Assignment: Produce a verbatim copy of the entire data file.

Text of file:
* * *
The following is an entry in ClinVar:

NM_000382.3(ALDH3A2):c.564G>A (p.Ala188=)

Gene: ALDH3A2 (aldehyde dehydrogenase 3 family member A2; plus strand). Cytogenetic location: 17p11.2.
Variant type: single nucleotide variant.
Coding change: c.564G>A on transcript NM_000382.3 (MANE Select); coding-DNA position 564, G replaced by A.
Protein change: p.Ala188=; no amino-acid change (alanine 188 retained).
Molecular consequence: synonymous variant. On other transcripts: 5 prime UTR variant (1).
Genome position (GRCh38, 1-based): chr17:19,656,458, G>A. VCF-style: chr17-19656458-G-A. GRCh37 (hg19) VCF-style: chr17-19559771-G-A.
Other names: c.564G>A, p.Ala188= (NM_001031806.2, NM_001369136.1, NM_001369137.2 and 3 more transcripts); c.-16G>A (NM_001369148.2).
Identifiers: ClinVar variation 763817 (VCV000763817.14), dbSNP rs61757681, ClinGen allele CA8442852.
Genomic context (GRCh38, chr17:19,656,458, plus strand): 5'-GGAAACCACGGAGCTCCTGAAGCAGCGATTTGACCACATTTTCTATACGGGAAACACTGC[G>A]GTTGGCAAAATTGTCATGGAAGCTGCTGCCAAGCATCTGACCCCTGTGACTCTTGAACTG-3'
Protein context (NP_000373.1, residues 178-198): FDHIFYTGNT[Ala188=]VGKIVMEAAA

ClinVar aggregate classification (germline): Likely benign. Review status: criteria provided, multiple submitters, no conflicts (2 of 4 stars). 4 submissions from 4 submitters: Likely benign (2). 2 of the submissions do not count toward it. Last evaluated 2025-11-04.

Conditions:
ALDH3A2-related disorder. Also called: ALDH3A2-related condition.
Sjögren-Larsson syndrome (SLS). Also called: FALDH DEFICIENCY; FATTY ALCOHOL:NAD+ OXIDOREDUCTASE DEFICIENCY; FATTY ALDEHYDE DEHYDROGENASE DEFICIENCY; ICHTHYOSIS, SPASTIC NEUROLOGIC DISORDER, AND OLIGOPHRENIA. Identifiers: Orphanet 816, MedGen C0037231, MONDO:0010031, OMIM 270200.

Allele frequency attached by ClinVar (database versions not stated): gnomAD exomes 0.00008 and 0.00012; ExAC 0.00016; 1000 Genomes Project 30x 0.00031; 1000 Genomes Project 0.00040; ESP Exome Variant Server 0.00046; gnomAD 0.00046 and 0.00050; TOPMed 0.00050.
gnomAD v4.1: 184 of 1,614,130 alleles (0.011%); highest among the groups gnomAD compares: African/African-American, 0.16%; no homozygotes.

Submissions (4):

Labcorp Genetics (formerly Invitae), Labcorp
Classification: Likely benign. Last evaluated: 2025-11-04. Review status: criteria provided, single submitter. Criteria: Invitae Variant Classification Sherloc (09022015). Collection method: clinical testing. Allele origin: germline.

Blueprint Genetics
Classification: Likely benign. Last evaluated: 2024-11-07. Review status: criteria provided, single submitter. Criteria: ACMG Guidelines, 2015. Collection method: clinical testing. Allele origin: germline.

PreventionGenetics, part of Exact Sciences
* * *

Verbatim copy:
The following is an entry in ClinVar:

NM_000382.3(ALDH3A2):c.564G>A (p.Ala188=)

Gene: ALDH3A2 (aldehyde dehydrogenase 3 family member A2; plus strand). Cytogenetic location: 17p11.2.
Variant type: single nucleotide variant.
Coding change: c.564G>A on transcript NM_000382.3 (MANE Select); coding-DNA position 564, G replaced by A.
Protein change: p.Ala188=; no amino-acid change (alanine 188 retained).
Molecular consequence: synonymous variant. On other transcripts: 5 prime UTR variant (1).
Genome position (GRCh38, 1-based): chr17:19,656,458, G>A. VCF-style: chr17-19656458-G-A. GRCh37 (hg19) VCF-style: chr17-19559771-G-A.
Other names: c.564G>A, p.Ala188= (NM_001031806.2, NM_001369136.1, NM_001369137.2 and 3 more transcripts); c.-16G>A (NM_001369148.2).
Identifiers: ClinVar variation 763817 (VCV000763817.14), dbSNP rs61757681, ClinGen allele CA8442852.
Genomic context (GRCh38, chr17:19,656,458, plus strand): 5'-GGAAACCACGGAGCTCCTGAAGCAGCGATTTGACCACATTTTCTATACGGGAAACACTGC[G>A]GTTGGCAAAATTGTCATGGAAGCTGCTGCCAAGCATCTGACCCCTGTGACTCTTGAACTG-3'
Protein context (NP_000373.1, residues 178-198): FDHIFYTGNT[Ala188=]VGKIVMEAAA

ClinVar aggregate classification (germline): Likely benign. Review status: criteria provided, multiple submitters, no conflicts (2 of 4 stars). 4 submissions from 4 submitters: Likely benign (2). 2 of the submissions do not count toward it. Last evaluated 2025-11-04.

Conditions:
ALDH3A2-related disorder. Also called: ALDH3A2-related condition.
Sjögren-Larsson syndrome (SLS). Also called: FALDH DEFICIENCY; FATTY ALCOHOL:NAD+ OXIDOREDUCTASE DEFICIENCY; FATTY ALDEHYDE DEHYDROGENASE DEFICIENCY; ICHTHYOSIS, SPASTIC NEUROLOGIC DISORDER, AND OLIGOPHRENIA. Identifiers: Orphanet 816, MedGen C0037231, MONDO:0010031, OMIM 270200.

Allele frequency attached by ClinVar (database versions not stated): gnomAD exomes 0.00008 and 0.00012; ExAC 0.00016; 1000 Genomes Project 30x 0.00031; 1000 Genomes Project 0.00040; ESP Exome Variant Server 0.00046; gnomAD 0.00046 and 0.00050; TOPMed 0.00050.
gnomAD v4.1: 184 of 1,614,130 alleles (0.011%); highest among the groups gnomAD compares: African/African-American, 0.16%; no homozygotes.

Submissions (4):

Labcorp Genetics (formerly Invitae), Labcorp
Classification: Likely benign. Last evaluated: 2025-11-04. Review status: criteria provided, single submitter. Criteria: Invitae Variant Classification Sherloc (09022015). Collection method: clinical testing. Allele origin: germline.

Blueprint Genetics
Classification: Likely benign. Last evaluated: 2024-11-07. Review status: criteria provided, single submitter. Criteria: ACMG Guidelines, 2015. Collection method: clinical testing. Allele origin: germline.

PreventionGenetics, part of Exact Sciences